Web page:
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Price Seven Shillings and Sixpence, bound in cloth.


Cyc 376
R$ 2100.14


Chairman-The Right Hon. LORD BROUGHAM, F.R.S., memoer of the National Institute of France.

¿Vice-Chairman-JOHN WOOD Esq.

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Robert Inglis, Esq., Treasurer.

Rev. C. Bridgman,

Rev. C. Gutzlaff,


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THOMAS COATES, Esq., Secretary, No. 59, Lincoln's Inn Fields,

J. Phillips, Esq., F.R.S., F.G S

London: Printed by WILLIAM CLOWns and Soxu, Stamford Street,"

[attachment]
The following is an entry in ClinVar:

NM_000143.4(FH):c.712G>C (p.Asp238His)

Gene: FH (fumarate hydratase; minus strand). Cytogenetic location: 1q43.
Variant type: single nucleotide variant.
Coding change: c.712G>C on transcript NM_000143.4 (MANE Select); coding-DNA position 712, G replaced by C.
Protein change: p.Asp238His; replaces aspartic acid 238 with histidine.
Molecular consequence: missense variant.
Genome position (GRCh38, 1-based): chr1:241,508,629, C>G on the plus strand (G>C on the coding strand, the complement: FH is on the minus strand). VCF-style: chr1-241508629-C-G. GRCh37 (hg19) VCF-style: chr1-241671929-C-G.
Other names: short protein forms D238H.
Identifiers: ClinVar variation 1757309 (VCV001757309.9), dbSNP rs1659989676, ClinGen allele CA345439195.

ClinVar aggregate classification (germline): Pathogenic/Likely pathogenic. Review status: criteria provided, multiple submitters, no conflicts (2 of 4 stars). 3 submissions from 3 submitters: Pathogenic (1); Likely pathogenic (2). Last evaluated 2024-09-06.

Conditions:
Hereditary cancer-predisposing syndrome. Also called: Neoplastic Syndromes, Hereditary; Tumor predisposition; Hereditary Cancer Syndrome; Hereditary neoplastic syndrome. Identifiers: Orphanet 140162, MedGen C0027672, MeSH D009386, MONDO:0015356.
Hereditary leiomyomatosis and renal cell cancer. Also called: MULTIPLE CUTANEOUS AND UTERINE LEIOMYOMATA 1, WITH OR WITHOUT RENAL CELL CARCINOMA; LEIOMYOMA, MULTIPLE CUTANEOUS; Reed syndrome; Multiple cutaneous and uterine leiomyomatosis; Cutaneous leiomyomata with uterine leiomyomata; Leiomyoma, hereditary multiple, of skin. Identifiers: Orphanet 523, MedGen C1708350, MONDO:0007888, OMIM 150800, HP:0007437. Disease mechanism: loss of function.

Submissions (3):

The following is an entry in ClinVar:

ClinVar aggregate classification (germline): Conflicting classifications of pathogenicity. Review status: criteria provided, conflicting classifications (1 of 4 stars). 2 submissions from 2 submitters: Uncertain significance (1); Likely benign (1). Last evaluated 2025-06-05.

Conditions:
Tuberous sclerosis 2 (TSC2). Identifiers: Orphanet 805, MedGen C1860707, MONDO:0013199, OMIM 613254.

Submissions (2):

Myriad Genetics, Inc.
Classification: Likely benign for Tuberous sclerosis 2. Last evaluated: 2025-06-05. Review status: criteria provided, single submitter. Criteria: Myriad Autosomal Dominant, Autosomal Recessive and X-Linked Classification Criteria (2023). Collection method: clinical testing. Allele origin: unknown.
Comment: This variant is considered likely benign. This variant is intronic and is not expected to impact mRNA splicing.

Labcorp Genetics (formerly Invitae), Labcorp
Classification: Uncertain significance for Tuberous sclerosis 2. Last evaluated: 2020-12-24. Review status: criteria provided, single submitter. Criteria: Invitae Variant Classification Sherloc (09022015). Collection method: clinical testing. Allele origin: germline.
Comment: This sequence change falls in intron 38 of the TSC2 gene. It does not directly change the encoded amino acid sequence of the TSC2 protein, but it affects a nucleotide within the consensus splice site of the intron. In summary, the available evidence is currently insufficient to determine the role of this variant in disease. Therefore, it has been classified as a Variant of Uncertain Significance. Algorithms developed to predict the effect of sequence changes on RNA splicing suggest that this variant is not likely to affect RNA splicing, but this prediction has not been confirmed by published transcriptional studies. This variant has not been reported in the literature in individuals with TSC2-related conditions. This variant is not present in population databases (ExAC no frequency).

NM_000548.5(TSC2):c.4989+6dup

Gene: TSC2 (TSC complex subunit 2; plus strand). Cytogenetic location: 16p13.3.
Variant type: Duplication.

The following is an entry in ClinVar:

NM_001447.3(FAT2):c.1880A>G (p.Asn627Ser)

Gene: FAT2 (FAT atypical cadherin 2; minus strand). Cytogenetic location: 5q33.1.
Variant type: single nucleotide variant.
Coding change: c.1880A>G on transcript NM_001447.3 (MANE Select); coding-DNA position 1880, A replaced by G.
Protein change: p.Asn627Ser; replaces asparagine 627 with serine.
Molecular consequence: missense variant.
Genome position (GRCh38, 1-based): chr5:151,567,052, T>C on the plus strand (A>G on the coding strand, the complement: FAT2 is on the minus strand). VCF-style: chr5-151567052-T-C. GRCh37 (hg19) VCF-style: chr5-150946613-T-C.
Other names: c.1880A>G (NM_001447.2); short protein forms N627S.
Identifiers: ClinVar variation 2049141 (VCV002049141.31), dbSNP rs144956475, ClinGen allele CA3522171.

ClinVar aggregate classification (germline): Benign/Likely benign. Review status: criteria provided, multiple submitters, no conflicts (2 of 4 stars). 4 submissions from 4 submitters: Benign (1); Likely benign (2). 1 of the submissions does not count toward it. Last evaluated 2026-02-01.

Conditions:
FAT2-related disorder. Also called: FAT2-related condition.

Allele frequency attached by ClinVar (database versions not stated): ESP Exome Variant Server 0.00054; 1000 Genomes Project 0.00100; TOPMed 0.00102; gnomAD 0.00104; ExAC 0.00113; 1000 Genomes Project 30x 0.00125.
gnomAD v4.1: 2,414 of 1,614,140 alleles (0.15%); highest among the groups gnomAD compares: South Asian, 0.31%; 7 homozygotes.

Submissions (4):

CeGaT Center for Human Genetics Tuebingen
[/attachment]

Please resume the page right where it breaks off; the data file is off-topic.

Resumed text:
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city and in the National Museum at Madrid. Many of his works are in France, particularly in the collection of Marshal Soult,* and in the collections of the English ability and gentry. The Dresden Gallery has a fine Virgin and Child by his hand. Several of his pictures are at Mum, and others at Vienna, in the possession of Prince Esterhazy By the collection of several Murillos from the convents of Seville, a museum has recently been formed in the cathedral of that city; and there are many more in the National Museum at Madrid. The picture which Murillo preferred to all his other works was that of St. Thomas de Villa Nueva distributing Alms to the Sick and the Poor.' This, we presume, is the picture in the possession of Mr. Wells, of which Dr. Waagen says, This fine picture was formerly in the church of the Franciscans at Genoa. The subject was a peculiarly happy one for Murillo. In the head of the saint, in which priestly dignity and gravity are admirably expressed, he proves his ability in treating such religious subjects from the legends of the monkish saints. The cripples and the sick afforded him, on the other hand, an ample field to show his skill in representations from common life, which we so highly admire in his beggar boys.' Dr. Waagen describes likewise another picture of the same subject, 10 feet high and 6 feet wide, now in Lord Ashburton's collection, purchased by his lordship of General Sebastiani, and which was formerly at Seville. We refer to Dr. Waagen's work on Arts and Artists in England' for descriptions of the numerous pictures by Murillo in our English collections. Murillo raised the art of painting in Spain not only by his own works, but by founding an academy at Seville, of which he was president from the year 1660 till his death. Bermudez, Diccion. de Profes. Españo. de Bellas Artes; Ponz, Viuge de España; El Artista, 1835; La Revista de Madrid, Enero, 1839.)